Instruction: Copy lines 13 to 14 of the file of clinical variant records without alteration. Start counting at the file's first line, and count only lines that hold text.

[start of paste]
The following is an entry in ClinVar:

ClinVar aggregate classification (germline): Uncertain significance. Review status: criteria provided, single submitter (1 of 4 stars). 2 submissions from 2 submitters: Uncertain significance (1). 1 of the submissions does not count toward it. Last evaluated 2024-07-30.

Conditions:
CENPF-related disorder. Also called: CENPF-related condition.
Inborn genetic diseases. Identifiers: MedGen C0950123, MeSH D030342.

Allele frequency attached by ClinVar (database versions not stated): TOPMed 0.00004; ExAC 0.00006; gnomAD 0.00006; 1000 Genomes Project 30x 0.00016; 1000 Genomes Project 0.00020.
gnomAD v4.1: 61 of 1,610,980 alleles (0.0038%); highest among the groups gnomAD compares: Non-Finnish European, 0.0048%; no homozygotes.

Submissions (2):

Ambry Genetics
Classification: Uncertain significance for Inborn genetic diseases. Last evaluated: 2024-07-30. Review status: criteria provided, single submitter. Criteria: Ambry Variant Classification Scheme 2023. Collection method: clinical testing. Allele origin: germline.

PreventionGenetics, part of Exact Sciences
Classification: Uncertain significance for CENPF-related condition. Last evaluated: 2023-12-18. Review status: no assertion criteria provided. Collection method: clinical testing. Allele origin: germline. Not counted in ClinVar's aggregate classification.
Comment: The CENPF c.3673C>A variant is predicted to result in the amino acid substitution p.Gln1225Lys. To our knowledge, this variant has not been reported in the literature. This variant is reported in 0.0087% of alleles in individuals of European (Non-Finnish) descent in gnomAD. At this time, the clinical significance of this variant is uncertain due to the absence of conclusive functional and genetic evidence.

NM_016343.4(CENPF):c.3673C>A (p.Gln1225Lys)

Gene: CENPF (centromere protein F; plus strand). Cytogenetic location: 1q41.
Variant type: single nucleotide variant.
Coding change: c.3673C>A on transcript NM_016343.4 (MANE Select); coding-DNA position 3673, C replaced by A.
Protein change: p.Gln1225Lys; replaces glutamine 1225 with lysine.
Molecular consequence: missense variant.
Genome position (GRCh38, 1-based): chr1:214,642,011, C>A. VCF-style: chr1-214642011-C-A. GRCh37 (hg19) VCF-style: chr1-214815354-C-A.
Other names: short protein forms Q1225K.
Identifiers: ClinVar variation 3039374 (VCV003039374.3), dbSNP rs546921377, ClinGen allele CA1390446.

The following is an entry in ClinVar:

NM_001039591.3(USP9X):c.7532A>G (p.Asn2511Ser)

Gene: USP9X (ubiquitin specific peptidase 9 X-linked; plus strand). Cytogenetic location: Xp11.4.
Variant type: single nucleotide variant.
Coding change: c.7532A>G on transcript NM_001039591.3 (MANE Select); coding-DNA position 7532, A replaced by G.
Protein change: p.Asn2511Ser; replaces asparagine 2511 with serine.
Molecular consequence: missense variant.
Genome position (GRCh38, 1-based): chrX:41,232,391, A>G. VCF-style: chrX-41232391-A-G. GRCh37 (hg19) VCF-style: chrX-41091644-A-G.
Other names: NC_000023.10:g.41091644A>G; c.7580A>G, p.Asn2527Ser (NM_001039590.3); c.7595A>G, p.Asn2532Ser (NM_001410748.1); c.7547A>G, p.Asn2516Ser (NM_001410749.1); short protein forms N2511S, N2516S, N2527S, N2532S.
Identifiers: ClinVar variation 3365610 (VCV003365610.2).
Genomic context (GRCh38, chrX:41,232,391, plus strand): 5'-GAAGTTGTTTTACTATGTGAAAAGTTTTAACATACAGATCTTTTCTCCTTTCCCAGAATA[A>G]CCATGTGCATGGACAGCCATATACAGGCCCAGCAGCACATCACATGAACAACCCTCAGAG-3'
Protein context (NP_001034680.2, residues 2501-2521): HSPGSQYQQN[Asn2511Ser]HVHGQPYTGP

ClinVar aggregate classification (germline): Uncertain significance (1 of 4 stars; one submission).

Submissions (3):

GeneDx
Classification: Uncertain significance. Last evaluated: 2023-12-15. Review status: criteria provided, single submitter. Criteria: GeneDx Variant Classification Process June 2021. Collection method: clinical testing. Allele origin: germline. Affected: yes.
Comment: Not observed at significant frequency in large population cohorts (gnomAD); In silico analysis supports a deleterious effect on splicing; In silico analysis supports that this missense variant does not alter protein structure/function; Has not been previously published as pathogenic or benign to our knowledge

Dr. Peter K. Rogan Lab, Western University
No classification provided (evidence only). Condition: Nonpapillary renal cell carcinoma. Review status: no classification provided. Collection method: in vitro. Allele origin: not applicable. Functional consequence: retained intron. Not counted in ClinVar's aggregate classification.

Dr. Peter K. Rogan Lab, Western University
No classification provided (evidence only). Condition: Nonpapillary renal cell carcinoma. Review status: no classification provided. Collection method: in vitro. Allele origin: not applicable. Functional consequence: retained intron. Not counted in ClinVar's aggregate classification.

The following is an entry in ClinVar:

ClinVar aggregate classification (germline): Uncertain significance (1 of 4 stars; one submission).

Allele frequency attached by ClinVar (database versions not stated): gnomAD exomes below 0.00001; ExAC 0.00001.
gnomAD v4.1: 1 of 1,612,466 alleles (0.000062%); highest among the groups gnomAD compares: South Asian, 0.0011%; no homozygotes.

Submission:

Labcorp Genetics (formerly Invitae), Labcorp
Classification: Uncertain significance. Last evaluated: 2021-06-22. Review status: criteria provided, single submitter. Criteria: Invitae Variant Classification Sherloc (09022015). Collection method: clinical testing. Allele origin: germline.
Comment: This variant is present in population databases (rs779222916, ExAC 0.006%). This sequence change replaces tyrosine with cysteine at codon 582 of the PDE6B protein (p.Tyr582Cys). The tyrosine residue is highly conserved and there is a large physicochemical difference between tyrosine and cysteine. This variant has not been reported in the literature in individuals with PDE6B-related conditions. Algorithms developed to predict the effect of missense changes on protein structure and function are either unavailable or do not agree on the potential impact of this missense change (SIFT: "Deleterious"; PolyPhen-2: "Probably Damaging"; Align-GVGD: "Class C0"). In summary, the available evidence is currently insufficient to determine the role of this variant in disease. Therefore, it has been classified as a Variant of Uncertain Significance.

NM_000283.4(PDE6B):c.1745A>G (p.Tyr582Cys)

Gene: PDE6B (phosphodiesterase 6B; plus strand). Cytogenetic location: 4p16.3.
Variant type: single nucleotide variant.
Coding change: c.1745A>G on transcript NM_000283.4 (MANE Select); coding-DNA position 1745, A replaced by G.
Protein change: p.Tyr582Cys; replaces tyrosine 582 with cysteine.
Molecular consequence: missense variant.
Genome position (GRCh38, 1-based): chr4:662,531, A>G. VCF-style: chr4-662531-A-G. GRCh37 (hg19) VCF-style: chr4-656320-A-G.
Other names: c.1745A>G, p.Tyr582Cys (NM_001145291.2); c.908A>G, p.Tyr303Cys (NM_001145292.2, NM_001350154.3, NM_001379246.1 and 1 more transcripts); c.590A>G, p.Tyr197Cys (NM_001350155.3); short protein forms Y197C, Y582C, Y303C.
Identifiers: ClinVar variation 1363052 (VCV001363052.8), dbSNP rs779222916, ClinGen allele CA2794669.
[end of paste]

Comment: The CENPF c.3673C>A variant is predicted to result in the amino acid substitution p.Gln1225Lys. To our knowledge, this variant has not been reported in the literature. This variant is reported in 0.0087% of alleles in individuals of European (Non-Finnish) descent in gnomAD. At this time, the clinical significance of this variant is uncertain due to the absence of conclusive functional and genetic evidence.

NM_016343.4(CENPF):c.3673C>A (p.Gln1225Lys)